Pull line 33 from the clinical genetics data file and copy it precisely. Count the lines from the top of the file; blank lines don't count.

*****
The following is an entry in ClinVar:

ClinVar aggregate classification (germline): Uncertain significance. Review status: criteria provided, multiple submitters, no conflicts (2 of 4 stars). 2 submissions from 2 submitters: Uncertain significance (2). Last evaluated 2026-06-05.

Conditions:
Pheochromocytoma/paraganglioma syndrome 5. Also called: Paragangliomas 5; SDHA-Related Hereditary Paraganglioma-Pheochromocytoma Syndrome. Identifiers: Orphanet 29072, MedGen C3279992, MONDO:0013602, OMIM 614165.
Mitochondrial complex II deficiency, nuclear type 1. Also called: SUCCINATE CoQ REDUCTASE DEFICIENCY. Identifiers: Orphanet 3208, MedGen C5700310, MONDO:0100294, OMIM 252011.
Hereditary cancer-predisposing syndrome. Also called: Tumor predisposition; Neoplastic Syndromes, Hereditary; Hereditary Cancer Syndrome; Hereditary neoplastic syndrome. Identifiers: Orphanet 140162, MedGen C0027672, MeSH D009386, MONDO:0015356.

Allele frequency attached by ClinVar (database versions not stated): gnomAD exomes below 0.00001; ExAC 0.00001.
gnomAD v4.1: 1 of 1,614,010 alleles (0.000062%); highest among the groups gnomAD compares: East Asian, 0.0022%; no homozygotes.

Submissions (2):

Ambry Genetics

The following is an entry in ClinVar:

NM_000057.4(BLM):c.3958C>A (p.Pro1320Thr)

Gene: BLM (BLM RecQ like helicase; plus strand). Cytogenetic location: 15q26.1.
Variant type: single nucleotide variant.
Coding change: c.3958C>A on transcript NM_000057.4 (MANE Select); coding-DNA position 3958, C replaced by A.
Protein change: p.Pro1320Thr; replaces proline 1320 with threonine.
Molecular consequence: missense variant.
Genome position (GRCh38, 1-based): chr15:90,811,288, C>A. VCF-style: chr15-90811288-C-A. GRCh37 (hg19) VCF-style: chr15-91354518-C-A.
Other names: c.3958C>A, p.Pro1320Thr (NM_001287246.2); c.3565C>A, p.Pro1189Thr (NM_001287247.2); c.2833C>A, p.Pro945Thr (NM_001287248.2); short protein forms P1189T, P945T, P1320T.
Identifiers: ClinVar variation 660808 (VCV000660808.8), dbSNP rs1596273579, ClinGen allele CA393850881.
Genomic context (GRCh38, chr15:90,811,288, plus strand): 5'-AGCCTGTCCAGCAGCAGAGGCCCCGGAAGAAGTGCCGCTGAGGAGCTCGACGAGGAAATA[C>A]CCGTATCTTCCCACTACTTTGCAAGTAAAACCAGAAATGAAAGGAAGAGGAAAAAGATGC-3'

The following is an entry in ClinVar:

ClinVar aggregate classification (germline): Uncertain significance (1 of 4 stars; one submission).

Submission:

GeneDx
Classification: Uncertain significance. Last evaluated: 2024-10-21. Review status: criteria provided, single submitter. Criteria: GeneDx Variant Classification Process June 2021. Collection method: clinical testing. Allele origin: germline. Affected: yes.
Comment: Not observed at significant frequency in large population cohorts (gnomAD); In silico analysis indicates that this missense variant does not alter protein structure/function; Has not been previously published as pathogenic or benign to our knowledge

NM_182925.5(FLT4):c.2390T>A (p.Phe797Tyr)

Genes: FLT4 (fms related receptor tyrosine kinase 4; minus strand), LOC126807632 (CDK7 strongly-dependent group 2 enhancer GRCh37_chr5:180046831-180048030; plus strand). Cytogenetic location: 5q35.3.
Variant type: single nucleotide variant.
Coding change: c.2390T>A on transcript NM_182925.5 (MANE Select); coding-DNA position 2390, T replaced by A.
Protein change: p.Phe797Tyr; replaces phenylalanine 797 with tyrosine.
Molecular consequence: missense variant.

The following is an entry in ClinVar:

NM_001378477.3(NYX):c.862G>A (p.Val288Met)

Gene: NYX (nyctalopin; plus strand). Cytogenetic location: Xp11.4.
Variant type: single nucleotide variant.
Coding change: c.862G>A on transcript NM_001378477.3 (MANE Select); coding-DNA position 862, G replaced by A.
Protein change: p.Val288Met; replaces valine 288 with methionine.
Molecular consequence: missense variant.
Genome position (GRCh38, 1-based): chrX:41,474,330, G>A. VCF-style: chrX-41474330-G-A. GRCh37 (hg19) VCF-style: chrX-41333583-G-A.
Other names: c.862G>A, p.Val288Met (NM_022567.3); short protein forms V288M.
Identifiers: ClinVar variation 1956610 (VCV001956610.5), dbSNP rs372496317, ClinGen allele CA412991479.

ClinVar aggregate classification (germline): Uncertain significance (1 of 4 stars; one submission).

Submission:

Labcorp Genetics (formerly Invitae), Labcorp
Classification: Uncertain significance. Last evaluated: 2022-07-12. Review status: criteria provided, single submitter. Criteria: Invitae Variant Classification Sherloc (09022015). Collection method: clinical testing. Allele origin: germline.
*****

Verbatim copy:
Molecular consequence: missense variant.